Planning services in Wales are struggling to manage a complex system in the face of insufficient capacity and reducing resources according to a new report by the Auditor General for Wales.
Wales Audit Office writes:
The report shows that all planning services have seen budget cuts of 50% in the last ten years, considering inflation. With less money to fund services, planning officer capacity is stretched and skills are decreasing in key areas. Furthermore, the number of trainees entering planning has fallen in recent years, raising concerns over the long-term sustainability of services.
The report also brings together public views from a Wales-wide survey, where a growing disconnect was found between what people want from their planning authority and what their planning authority is able to deliver. 67% of citizens surveyed stated that local planning authorities are not effectively engaging with them about their planning proposals, and many feel that planners are focused more on individual applications rather than supporting the creation of a better and more sustainable society.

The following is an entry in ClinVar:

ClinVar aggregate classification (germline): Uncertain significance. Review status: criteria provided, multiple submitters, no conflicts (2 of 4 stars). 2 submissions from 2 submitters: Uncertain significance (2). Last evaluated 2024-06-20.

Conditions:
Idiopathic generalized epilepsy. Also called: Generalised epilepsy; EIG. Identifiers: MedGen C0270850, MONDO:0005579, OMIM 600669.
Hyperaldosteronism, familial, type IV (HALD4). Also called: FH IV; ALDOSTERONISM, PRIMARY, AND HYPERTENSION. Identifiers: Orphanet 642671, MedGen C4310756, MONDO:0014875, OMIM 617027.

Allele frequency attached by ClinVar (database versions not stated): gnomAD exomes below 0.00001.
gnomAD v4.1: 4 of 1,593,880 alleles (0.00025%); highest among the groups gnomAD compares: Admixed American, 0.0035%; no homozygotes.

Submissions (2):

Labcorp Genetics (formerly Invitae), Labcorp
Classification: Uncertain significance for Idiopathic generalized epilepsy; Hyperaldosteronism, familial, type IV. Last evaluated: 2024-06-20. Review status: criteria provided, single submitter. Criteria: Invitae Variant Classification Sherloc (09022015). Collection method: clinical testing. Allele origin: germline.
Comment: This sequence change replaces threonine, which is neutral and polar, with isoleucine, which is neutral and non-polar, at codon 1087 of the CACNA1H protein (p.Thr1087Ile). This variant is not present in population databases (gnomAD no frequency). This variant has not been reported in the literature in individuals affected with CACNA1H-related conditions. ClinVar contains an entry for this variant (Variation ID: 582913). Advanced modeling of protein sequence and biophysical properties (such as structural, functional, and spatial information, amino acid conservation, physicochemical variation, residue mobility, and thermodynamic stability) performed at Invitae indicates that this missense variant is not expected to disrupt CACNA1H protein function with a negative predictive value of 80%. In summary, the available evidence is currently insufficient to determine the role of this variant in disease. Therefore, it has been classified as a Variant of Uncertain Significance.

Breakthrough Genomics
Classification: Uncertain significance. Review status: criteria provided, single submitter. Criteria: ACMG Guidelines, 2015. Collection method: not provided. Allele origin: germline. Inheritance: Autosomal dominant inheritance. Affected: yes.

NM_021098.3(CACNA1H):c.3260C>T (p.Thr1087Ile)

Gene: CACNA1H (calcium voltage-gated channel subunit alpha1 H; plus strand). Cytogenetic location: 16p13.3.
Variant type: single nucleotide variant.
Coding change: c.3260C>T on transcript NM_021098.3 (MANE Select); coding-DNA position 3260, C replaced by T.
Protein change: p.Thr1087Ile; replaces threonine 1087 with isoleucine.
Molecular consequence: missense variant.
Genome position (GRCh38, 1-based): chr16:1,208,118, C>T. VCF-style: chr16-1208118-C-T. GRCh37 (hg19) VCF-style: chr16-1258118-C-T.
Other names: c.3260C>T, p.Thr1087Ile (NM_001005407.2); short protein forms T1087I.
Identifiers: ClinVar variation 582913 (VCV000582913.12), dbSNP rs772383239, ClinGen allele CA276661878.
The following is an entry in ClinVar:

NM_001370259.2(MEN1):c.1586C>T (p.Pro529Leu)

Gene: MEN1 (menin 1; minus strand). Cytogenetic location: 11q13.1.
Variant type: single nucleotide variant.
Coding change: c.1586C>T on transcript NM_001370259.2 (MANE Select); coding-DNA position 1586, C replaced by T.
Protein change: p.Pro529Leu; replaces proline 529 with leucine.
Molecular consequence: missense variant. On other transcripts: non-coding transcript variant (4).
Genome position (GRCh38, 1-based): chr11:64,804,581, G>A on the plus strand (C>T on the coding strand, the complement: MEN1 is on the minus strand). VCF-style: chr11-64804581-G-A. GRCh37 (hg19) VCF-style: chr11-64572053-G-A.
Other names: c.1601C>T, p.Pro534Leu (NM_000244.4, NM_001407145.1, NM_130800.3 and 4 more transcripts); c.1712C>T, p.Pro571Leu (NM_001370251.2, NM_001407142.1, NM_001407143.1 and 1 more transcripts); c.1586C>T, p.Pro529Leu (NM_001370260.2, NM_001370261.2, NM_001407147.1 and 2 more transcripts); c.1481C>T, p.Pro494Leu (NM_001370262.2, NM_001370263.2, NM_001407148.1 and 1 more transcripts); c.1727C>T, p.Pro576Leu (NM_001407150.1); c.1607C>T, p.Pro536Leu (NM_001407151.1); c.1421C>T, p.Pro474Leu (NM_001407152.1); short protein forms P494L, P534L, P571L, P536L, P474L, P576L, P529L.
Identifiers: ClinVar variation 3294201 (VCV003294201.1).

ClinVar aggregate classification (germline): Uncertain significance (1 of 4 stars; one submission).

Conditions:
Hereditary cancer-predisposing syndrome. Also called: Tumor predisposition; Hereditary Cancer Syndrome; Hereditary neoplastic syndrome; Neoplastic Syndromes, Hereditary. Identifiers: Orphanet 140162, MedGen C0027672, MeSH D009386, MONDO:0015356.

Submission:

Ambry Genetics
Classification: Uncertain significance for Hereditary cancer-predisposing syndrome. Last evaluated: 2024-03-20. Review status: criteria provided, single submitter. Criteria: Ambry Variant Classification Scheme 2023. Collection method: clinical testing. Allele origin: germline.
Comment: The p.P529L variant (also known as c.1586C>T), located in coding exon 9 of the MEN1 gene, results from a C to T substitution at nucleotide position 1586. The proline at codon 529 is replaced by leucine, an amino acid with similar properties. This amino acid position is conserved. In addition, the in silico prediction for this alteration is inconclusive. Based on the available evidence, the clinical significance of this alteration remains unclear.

The decisions taken by local planning authorities impact on us all – they can support the development of new homes, promote conservation, create job opportunities and improve local infrastructure. But while planners focus on individual applications, the concern of Welsh citizens is that not enough is being done to create vibrant and sustainable communities.
The Auditor General for Wales, Adrian Crompton said: ‘Good planning is essential for more vibrant and sustainable communities, but clear vision is needed in order for Wales to thrive. I am concerned that most local planning authorities have not clearly defined how planning services contribute to the wellbeing of people and communities. My recommendations are designed to help improve capacity and resilience, work towards better engagement with the public, and set a clear, ambitious vision that shows how planning can help to improve wellbeing.’